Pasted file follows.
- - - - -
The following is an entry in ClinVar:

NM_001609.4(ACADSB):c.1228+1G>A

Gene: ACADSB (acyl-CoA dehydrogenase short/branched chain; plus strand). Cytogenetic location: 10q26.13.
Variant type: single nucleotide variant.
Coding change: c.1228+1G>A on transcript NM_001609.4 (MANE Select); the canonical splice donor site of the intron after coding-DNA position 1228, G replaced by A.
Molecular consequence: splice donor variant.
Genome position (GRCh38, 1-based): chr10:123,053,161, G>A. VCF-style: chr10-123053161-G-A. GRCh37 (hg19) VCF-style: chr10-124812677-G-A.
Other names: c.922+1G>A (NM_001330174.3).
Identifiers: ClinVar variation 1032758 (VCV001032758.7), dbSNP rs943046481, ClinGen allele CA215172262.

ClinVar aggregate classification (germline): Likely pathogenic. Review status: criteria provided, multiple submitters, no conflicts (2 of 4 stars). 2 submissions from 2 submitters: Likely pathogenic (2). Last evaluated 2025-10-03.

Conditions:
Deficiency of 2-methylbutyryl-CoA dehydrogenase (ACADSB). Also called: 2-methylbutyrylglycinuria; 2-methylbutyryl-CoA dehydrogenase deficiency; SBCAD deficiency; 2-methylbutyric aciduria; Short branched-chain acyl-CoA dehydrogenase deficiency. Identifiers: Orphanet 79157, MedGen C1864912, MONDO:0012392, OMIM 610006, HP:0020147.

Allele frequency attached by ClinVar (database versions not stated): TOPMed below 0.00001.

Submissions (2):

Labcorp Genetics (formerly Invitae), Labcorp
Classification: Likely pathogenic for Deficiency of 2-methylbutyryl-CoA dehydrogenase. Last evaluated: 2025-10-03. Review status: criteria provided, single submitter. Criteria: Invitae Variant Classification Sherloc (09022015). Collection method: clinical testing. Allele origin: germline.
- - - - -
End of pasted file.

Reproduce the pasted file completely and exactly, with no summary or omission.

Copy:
The following is an entry in ClinVar:

NM_001609.4(ACADSB):c.1228+1G>A

Gene: ACADSB (acyl-CoA dehydrogenase short/branched chain; plus strand). Cytogenetic location: 10q26.13.
Variant type: single nucleotide variant.
Coding change: c.1228+1G>A on transcript NM_001609.4 (MANE Select); the canonical splice donor site of the intron after coding-DNA position 1228, G replaced by A.
Molecular consequence: splice donor variant.
Genome position (GRCh38, 1-based): chr10:123,053,161, G>A. VCF-style: chr10-123053161-G-A. GRCh37 (hg19) VCF-style: chr10-124812677-G-A.
Other names: c.922+1G>A (NM_001330174.3).
Identifiers: ClinVar variation 1032758 (VCV001032758.7), dbSNP rs943046481, ClinGen allele CA215172262.

ClinVar aggregate classification (germline): Likely pathogenic. Review status: criteria provided, multiple submitters, no conflicts (2 of 4 stars). 2 submissions from 2 submitters: Likely pathogenic (2). Last evaluated 2025-10-03.

Conditions:
Deficiency of 2-methylbutyryl-CoA dehydrogenase (ACADSB). Also called: 2-methylbutyrylglycinuria; 2-methylbutyryl-CoA dehydrogenase deficiency; SBCAD deficiency; 2-methylbutyric aciduria; Short branched-chain acyl-CoA dehydrogenase deficiency. Identifiers: Orphanet 79157, MedGen C1864912, MONDO:0012392, OMIM 610006, HP:0020147.

Allele frequency attached by ClinVar (database versions not stated): TOPMed below 0.00001.

Submissions (2):

Labcorp Genetics (formerly Invitae), Labcorp
Classification: Likely pathogenic for Deficiency of 2-methylbutyryl-CoA dehydrogenase. Last evaluated: 2025-10-03. Review status: criteria provided, single submitter. Criteria: Invitae Variant Classification Sherloc (09022015). Collection method: clinical testing. Allele origin: germline.